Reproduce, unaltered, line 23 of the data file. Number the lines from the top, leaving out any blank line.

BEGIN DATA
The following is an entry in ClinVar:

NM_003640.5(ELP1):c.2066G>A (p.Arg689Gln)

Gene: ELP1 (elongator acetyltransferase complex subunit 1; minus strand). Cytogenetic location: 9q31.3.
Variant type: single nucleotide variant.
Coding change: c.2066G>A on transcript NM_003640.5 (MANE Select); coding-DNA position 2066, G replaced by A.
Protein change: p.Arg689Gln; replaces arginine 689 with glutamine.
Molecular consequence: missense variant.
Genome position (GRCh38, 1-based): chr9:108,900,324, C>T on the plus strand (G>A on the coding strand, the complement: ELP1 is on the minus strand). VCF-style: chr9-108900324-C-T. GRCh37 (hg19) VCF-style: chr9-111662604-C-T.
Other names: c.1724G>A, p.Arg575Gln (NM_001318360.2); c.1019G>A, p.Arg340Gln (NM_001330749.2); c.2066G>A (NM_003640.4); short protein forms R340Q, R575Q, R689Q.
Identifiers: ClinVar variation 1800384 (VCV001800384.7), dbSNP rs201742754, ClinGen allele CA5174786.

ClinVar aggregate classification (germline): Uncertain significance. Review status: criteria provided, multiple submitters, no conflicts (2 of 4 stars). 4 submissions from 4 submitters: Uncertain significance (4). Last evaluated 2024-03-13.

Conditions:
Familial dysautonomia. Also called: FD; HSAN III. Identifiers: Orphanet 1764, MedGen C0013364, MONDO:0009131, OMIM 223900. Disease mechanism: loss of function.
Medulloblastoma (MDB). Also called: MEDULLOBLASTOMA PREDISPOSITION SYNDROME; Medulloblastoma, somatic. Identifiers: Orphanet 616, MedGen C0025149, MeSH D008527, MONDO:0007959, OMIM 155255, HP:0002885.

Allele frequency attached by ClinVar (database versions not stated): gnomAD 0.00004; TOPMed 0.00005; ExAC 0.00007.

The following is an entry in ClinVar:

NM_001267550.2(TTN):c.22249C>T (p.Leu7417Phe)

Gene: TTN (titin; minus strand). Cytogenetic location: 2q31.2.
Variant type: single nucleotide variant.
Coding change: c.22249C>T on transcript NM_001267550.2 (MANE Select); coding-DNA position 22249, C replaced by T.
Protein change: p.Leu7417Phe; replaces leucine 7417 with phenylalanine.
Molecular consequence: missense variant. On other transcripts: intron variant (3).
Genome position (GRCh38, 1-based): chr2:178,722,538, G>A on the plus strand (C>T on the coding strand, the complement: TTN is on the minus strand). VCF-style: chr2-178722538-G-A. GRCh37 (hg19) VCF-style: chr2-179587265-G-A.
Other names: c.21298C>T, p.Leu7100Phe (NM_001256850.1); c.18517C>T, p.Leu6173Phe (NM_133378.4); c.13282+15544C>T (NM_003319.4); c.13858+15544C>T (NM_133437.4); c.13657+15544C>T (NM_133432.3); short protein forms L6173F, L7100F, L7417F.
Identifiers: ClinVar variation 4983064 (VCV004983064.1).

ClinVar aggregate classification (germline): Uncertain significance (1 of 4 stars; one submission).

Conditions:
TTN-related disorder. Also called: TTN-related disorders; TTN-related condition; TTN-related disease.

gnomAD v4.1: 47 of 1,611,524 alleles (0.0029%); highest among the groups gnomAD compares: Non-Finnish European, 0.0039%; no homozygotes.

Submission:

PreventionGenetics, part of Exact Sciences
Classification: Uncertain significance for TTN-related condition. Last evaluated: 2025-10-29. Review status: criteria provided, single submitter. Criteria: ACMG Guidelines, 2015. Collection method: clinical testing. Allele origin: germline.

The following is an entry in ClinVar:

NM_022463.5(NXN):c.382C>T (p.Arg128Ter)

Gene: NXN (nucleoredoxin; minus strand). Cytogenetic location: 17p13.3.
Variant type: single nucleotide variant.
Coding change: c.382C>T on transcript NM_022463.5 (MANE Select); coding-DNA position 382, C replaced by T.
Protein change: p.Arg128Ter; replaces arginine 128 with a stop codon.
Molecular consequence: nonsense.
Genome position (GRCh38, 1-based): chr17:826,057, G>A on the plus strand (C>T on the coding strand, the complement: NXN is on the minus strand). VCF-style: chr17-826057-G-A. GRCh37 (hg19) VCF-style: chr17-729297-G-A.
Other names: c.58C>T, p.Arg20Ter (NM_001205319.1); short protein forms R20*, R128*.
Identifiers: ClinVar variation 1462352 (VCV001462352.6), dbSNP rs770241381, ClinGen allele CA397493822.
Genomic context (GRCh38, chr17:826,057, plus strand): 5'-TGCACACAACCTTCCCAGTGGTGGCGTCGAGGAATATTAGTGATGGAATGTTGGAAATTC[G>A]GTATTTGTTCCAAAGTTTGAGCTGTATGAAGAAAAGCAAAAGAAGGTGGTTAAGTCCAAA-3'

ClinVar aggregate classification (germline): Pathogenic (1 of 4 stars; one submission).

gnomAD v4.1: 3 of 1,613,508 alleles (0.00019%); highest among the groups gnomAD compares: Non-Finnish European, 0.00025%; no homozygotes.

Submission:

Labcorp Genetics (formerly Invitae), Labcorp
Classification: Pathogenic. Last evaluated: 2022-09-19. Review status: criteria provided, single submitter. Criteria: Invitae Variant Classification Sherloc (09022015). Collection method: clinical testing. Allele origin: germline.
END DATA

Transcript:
Genome position (GRCh38, 1-based): chr2:178,722,538, G>A on the plus strand (C>T on the coding strand, the complement: TTN is on the minus strand). VCF-style: chr2-178722538-G-A. GRCh37 (hg19) VCF-style: chr2-179587265-G-A.